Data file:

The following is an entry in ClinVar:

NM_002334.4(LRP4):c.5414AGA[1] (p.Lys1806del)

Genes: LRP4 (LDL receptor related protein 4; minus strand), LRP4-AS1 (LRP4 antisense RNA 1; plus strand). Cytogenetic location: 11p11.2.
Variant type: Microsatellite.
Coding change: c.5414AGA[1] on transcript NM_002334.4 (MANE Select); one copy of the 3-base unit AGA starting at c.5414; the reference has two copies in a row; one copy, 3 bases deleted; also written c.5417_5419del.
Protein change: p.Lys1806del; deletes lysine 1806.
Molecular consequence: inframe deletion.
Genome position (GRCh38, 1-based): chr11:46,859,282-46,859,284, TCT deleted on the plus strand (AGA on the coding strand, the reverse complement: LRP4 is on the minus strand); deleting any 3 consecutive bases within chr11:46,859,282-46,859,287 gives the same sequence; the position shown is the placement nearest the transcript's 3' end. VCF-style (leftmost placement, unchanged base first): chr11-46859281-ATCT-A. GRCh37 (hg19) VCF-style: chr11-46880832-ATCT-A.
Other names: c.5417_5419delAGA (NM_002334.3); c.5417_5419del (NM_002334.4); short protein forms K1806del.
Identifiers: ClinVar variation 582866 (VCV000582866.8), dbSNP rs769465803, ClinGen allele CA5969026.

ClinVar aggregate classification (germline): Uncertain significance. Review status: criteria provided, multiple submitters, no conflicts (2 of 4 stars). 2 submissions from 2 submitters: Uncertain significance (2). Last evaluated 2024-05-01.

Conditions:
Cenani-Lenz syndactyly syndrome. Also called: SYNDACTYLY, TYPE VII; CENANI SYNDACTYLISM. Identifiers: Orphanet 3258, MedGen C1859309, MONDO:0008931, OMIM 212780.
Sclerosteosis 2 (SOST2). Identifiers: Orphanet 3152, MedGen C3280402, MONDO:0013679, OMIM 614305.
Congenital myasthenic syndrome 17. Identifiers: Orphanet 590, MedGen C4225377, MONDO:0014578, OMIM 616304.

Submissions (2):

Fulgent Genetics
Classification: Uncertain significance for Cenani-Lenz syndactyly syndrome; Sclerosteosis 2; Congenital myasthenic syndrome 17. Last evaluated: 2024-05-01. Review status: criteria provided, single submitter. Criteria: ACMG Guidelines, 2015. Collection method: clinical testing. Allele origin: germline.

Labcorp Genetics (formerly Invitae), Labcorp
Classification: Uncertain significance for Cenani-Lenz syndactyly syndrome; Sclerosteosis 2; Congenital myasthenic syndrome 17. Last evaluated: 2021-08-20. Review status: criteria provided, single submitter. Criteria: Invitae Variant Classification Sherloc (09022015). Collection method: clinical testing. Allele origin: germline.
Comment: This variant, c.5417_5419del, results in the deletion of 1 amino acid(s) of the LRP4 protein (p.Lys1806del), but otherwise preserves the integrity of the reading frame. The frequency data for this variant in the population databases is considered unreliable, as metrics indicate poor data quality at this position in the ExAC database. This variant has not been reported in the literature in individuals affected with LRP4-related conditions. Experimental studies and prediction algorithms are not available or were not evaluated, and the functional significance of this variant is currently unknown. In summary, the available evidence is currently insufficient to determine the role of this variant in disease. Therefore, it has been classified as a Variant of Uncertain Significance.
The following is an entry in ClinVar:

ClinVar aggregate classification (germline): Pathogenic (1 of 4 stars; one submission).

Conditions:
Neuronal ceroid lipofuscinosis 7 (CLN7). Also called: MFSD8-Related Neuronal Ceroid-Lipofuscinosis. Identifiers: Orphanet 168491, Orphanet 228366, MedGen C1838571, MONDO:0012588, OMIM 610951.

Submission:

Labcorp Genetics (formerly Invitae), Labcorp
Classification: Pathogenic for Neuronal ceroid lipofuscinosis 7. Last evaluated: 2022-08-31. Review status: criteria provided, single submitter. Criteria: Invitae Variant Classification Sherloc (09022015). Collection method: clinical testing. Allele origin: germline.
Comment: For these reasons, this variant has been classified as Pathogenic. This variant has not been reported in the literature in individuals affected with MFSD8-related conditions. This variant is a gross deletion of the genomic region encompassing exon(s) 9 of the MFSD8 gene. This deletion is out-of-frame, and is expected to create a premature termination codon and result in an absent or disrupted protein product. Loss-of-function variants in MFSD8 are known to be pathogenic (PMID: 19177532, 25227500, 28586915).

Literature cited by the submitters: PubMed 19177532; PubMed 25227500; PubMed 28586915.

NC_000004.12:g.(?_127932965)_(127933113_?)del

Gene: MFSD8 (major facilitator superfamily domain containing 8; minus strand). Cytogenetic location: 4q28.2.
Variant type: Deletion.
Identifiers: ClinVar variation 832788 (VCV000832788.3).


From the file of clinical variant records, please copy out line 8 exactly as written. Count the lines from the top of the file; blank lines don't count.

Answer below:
Genome position (GRCh38, 1-based): chr11:46,859,282-46,859,284, TCT deleted on the plus strand (AGA on the coding strand, the reverse complement: LRP4 is on the minus strand); deleting any 3 consecutive bases within chr11:46,859,282-46,859,287 gives the same sequence; the position shown is the placement nearest the transcript's 3' end. VCF-style (leftmost placement, unchanged base first): chr11-46859281-ATCT-A. GRCh37 (hg19) VCF-style: chr11-46880832-ATCT-A.